Casada to retire in 2022
Rep. Glen Casada, R-Franklin, looks pensive at his desk in the Tennessee House of Representatives in Jan. 2021. (Photo: John Partipilo)
Two years after resigning as House speaker amid scandal, state Rep. Glen Casada, who is under investigation by federal authorities, is set to leave the General Assembly.
Casada, a Williamson County Republican, announced Wednesday he would not run for re-election to his District 63 seat, which takes in the eastern half of Williamson County, including much of Brentwood, Franklin and Thompson Station.
“This decision comes after much prayer and thought,” Casada said in a release. “I am blessed and grateful to have served Williamson County and to have achieved many goals for my constituents, but it is time for a new chapter of public service.”
Casada is believed to be preparing for a run to become the Williamson County Clerk after the county commission there appointed Jeff Whidby to the post.
Casada, 63, was elected to the House 18 years ago after serving on the Williamson County Commission and worked his way up through the Republican Caucus ranks, becoming majority leader before vaulting to prominence as House speaker in 2019.
He left office in a scandal, holding the Speaker’s post for eight months, the shortest tenure in history, after racist and sexist texts sent to him by his chief of staff, Cade Cothren, came to light along with complaints about his heavy-handed management style, including “bill kill lists,” “hall monitors” to eavesdrop on members and the hiring of a political operative to spin stories in favor of Republican House members.Casada resigns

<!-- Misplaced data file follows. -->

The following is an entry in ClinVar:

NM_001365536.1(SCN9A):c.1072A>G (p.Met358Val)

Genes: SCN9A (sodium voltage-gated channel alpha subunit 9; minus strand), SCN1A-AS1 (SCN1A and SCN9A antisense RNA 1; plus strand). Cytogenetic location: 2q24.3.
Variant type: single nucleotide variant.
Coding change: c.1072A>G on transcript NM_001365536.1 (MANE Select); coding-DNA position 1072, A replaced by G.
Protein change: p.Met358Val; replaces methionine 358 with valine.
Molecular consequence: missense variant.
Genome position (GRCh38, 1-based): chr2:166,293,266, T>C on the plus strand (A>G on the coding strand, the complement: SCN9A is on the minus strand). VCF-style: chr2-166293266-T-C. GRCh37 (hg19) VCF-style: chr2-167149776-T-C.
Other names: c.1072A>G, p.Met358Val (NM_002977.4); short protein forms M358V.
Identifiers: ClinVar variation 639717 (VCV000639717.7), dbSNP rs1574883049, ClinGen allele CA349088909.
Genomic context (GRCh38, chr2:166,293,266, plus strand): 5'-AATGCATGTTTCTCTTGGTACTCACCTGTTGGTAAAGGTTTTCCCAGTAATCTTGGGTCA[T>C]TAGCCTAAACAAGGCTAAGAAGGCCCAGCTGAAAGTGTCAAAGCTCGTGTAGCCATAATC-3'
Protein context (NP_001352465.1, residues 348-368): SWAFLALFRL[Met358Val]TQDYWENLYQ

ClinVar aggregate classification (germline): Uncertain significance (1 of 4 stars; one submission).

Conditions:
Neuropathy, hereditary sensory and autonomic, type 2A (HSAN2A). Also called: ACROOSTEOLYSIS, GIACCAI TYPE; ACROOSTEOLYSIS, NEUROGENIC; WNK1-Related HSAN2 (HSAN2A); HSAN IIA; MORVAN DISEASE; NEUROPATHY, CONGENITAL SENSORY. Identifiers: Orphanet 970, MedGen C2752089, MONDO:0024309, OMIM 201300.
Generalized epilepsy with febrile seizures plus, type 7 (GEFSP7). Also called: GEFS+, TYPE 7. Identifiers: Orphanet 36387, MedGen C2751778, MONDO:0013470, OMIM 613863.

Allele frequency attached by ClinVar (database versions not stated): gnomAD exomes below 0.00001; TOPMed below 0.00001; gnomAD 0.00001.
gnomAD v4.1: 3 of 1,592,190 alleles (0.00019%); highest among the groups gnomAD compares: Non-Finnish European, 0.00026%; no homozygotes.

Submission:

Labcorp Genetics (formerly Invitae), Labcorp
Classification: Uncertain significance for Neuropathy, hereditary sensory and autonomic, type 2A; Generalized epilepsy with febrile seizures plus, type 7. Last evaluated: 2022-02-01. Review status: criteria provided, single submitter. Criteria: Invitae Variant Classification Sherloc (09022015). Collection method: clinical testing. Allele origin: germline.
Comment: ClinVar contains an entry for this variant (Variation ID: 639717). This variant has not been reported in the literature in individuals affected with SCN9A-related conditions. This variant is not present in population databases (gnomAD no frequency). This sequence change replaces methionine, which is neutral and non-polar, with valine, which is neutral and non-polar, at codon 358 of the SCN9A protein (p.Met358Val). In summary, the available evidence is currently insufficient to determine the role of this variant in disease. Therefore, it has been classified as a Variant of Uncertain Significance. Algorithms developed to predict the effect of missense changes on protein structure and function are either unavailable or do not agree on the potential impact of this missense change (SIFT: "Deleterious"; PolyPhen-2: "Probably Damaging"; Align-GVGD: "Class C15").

The FBI also started investigating whether Casada offered lawmakers perks for votes in favor of Gov. Bill Lee’s education savings account board. When the bill was locked in a tie vote in April 2019, Casada held the board open for 45 minutes to work the chamber and obtain the tie-breaking vote, which came from Rep. Jason Zachary, R-Knoxville.
Casada resigned from the top leadership position in August 2019 after the House Republican Caucus held a closed-door meeting at a Nashville boutique hotel and gave him a no-confidence vote. The House then elected Cameron Sexton of Crossville as the speaker.
In January 2021, the FBI raided the homes of Casada and two other lawmakers, as well as legislative offices as part of an investigation into potential laundering of campaign funds. The probe, which focused on a now-defunct vendor called Phoenix Solutions that was paid tens of thousands by the House Republican Caucus and other lawmakers, is believed to be ongoing.
Speculation in late 2019 centered on whether Casada would seek re-election in 2020. He had gone through a divorce and also lost his job with a veterinary pharmaceutical company during the scandal that cost him the speakership.
He decided to run and won but has maintained a low profile for the last two years.
Casada made some of his first national headlines in 2015 when he said the Tennessee National Guard should round up Syrian refugees. According to reports, Casada also was a plaintiff in the lawsuit that claimed former President Barack Obama wasn’t an American citizen.
He played an instrumental role in helping Republicans flip Democratic control of the House to the GOP. In addition, he sponsored the constitutional amendment to ban a personal state income tax and backed pro-life and pro-business initiatives.
Rep. Sam Whitson, a Franklin Republican, said Casada was instrumental in funding the Katie Beckett Act, which provides medical funds and therapies for families with fragile children.
“I strongly feel that Katie Beckett will be Glen’s legacy,” Whitson said in a statement. “This law would not have been possible without his support and leadership.”
Senate Majority Leader Jack Johnson of Franklin called Casada a “great friend and tremendous asset” to the community.
“I am grateful for his conservative leadership and service to Williamson County and Tennessee,” Johnson said.
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